Tuesday, March 10 ~ Third Week in the Season of Lent
Holy Gospel: Matthew 18:21-35 Peter approached Jesus and asked him, “Lord, if my brother sins against me, how often must I forgive him? As many as seven times?” Jesus answered, “I say to you, not seven times but seventy-seven times. That is why the Kingdom of heaven may be likened to a king who decided to settle accounts with his servants. When he began the accounting, a debtor was brought before him who owed him a huge amount. Since he had no way of paying it back, his master ordered him to be sold, along with his wife, his children, and all his property, in payment of the debt. At that, the servant fell down, did him homage, and said, ‘Be patient with me, and I will pay you back in full.’ Moved with compassion the master of that servant let him go and forgave him the loan. When that servant had left, he found one of his fellow servants who owed him a much smaller amount. He seized him and started to choke him, demanding, ‘Pay back what you owe.’ Falling to his knees, his fellow servant begged him, ‘Be patient with me, and I will pay you back.’ But he refused. Instead, he had him put in prison until he paid back the debt. Now when his fellow servants saw what had happened, they were deeply disturbed, and went to their master and reported the whole affair. His master summoned him and said to him, ‘You wicked servant! I forgave you your entire debt because you begged me to. Should you not have had pity on your fellow servant, as I had pity on you?’ Then in anger his master handed him over to the torturers until he should pay back the whole debt. So will my heavenly Father do to you, unless each of you forgives your brother from your heart.”
Meditation: Who among us doesn’t have debts that need to be paid off? And who wouldn’t be grateful to have someone release them from their debts? But can we really expect mercy and pardon when we owe someone a great deal? The prophet Amos speaks of God forgiving transgression three times, but warns that God may not revoke punishment for the fourth (see Amos 1:3-13; 2:1-6). When Peter posed the question of forgiveness, he characteristically offered an answer he thought Jesus would be pleased with. Why not forgive seven times! How unthinkable for Jesus to counter with the proposition that one must forgive seventy times that. Jesus made it clear that there is no reckonable limit to forgiveness. And he drove the lesson home with a parable about two very different kinds of debts. The first man owed an enormous sum of money – millions in our currency. In Jesus’ time this amount was greater than the total revenue of a province – more than it would cost to ransom a king! The man who was forgiven such an incredible debt could not, however bring himself to forgive his neighbor a very small debt which was about one- hundred-thousandth of his own debt. The contrast could not have been greater!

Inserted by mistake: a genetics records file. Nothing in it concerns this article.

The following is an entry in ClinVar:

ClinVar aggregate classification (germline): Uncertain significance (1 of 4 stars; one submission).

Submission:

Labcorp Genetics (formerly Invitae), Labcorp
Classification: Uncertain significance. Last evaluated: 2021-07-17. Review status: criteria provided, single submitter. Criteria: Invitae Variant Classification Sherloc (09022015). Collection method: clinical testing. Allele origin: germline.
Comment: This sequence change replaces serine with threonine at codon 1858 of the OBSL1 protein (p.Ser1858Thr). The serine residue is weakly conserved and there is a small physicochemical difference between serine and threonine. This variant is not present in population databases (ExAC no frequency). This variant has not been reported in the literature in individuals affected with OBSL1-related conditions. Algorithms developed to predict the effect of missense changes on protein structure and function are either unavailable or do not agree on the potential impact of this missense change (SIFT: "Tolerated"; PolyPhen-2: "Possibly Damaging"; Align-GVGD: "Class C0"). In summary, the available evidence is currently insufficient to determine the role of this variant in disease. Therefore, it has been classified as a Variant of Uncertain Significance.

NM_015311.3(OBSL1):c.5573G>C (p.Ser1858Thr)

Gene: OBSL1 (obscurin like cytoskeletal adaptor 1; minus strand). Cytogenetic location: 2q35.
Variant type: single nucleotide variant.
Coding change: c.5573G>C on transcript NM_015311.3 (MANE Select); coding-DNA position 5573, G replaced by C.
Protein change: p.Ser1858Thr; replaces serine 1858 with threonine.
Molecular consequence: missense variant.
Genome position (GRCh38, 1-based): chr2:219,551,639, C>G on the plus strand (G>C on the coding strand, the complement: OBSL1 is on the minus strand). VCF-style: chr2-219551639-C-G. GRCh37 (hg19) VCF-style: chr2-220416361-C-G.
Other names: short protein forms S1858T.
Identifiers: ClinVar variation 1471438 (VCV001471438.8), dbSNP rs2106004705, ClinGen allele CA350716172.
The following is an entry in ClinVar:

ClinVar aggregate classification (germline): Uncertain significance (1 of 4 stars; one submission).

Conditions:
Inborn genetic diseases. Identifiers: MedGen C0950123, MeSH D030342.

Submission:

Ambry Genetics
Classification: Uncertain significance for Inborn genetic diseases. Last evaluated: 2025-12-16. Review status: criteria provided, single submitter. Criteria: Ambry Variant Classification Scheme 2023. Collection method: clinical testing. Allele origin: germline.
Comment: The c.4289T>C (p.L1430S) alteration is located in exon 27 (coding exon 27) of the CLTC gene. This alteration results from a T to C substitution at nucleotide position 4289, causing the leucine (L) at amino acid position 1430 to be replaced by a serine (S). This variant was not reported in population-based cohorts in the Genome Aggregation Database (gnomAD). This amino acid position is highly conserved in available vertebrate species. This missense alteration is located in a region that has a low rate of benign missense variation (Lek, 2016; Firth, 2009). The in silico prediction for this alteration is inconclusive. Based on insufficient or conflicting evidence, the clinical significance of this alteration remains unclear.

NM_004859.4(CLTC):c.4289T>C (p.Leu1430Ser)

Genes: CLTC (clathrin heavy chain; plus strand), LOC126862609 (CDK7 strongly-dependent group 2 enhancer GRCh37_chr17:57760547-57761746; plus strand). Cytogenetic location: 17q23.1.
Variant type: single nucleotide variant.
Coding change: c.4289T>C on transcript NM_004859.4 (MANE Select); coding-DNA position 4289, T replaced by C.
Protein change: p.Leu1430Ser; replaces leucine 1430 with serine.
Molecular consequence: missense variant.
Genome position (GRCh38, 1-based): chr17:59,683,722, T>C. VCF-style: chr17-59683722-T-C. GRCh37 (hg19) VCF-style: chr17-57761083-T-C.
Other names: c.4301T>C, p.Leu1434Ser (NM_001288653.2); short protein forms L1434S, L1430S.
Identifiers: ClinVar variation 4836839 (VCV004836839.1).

Prayer: May your grace not forsake us, O Lord, we pray, but make us dedicated to your holy service and at all times obtain for us your help. Through our Lord Jesus Christ, your Son, who lives and reigns with you in the unity of the Holy Spirit, one God, for ever and ever. Amen.
Contemplation: There is no way we could repay God the debt we owed him because of our sins and offenses. Only his mercy and pardon could free us from such a debt. Despite hw we may feel at times toward people in our lives, there is no offense our neighbor can do to us that can compare with our debt to God! If God has forgiven each of us our debt, which was very great, we, too must forgive others the debt they owe us. Through Jesus’ sacrifice on the cross – which atoned for our sins – each one of us have been forgiven a debt beyond all reckoning. It cost God his very own Son, our Lord and Savior Jesus Christ, to ransom us with the price of his blood. Jesus paid the price for us and won for us pardon for our sins and freedom from slavery to our unruly desires and sinful habits. God in his mercy offers us the grace and help of his Holy Spirit so we can love as he loves, pardon as he pardons, and treat others with the same mercy and kindness which he has shown to us. God has made his peace with us. Have you made your peace with God? Have you reconciled yourself with God? Especially during Lent we are called to reconcile ourselves with God and with one another. A healthy trip to the confessional to receive the Sacrament of Reconciliation is a first and important start. Have you been to confession lately? If not, why not?